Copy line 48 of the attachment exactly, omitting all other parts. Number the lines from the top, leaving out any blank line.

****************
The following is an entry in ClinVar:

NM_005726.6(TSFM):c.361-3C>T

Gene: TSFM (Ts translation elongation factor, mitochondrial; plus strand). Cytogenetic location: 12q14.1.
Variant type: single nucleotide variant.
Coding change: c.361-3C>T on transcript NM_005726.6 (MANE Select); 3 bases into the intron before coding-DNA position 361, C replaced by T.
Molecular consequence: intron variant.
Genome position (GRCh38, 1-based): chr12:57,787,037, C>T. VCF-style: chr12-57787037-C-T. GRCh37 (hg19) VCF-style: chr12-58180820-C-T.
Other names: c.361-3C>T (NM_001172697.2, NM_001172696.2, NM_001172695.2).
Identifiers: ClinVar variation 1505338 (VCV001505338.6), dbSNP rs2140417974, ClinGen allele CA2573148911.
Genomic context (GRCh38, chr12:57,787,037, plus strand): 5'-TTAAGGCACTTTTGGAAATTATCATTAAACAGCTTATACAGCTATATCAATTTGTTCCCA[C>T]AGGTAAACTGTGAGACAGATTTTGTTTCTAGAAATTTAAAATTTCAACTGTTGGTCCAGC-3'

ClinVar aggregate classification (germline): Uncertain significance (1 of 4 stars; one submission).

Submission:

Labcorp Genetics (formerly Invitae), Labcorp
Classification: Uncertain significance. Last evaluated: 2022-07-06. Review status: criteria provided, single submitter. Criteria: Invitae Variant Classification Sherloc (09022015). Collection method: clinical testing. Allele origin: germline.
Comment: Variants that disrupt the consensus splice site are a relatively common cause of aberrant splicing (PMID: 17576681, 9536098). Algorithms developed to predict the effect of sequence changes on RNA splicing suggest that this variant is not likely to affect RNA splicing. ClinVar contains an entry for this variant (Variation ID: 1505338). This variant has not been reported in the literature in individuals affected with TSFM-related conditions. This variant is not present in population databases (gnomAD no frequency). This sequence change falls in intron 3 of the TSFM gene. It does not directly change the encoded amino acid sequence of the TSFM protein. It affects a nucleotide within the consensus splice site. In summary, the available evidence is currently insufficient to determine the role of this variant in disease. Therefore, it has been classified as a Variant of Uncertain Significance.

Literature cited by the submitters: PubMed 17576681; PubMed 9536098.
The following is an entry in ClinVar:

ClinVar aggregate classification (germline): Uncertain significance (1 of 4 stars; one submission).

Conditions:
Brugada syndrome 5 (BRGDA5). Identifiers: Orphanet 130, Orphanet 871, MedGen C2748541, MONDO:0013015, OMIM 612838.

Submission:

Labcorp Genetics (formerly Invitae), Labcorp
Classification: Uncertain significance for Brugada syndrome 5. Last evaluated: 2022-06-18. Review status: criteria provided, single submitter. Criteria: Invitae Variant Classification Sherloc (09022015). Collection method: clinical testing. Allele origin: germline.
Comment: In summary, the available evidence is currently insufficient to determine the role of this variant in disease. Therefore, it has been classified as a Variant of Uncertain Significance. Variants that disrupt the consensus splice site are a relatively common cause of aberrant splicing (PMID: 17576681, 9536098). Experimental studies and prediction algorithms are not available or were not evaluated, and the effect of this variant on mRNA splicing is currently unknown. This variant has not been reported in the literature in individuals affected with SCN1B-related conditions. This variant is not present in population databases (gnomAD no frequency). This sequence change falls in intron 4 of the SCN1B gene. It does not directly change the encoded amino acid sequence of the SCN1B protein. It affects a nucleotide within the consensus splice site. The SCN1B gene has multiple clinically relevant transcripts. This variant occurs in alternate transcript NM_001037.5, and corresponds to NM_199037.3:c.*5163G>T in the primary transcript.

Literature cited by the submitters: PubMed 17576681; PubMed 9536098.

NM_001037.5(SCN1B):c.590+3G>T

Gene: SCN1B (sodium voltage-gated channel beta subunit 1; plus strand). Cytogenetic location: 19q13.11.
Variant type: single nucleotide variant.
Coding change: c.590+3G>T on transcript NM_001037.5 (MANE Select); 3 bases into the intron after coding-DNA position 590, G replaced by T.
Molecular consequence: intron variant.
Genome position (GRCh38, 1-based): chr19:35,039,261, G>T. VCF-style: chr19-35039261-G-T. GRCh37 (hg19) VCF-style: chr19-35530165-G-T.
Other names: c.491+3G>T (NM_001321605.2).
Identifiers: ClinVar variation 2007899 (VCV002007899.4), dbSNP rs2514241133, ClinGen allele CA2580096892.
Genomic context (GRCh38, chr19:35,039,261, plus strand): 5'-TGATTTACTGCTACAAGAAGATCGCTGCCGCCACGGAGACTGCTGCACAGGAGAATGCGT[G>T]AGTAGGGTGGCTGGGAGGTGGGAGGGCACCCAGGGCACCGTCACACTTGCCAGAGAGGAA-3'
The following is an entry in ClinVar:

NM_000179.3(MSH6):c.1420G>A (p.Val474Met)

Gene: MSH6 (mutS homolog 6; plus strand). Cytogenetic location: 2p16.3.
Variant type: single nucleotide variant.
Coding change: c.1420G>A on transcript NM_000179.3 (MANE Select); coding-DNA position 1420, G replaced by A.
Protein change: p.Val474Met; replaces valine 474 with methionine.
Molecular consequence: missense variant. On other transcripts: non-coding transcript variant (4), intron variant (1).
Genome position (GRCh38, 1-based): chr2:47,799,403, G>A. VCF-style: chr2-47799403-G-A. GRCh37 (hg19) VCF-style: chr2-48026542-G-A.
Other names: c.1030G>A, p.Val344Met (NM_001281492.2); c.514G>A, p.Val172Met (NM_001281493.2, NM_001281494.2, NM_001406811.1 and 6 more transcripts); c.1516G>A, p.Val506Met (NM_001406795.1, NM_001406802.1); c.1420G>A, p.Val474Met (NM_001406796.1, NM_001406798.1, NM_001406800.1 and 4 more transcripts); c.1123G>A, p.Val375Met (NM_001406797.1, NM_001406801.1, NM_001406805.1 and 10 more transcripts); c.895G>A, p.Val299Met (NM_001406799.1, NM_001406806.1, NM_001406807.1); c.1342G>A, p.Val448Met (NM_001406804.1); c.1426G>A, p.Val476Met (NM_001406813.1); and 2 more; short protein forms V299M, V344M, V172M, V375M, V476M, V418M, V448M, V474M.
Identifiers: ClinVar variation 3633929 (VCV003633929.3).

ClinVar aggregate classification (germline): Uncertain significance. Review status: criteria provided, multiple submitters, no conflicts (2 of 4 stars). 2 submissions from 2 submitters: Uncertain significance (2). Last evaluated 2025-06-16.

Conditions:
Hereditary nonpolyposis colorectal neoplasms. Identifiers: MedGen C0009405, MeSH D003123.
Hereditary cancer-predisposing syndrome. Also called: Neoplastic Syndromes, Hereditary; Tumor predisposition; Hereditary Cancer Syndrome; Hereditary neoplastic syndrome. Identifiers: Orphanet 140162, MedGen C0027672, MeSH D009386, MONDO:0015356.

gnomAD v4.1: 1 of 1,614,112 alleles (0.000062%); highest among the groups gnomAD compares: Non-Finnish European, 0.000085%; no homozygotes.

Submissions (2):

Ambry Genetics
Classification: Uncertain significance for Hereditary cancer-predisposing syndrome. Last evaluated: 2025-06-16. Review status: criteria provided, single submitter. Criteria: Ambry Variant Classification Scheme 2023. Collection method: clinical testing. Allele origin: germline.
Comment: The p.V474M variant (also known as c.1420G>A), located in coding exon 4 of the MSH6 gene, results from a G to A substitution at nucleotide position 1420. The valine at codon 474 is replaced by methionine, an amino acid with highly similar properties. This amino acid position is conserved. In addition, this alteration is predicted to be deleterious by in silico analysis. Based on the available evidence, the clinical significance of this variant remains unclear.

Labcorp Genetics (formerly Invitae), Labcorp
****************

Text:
Hereditary cancer-predisposing syndrome. Also called: Neoplastic Syndromes, Hereditary; Tumor predisposition; Hereditary Cancer Syndrome; Hereditary neoplastic syndrome. Identifiers: Orphanet 140162, MedGen C0027672, MeSH D009386, MONDO:0015356.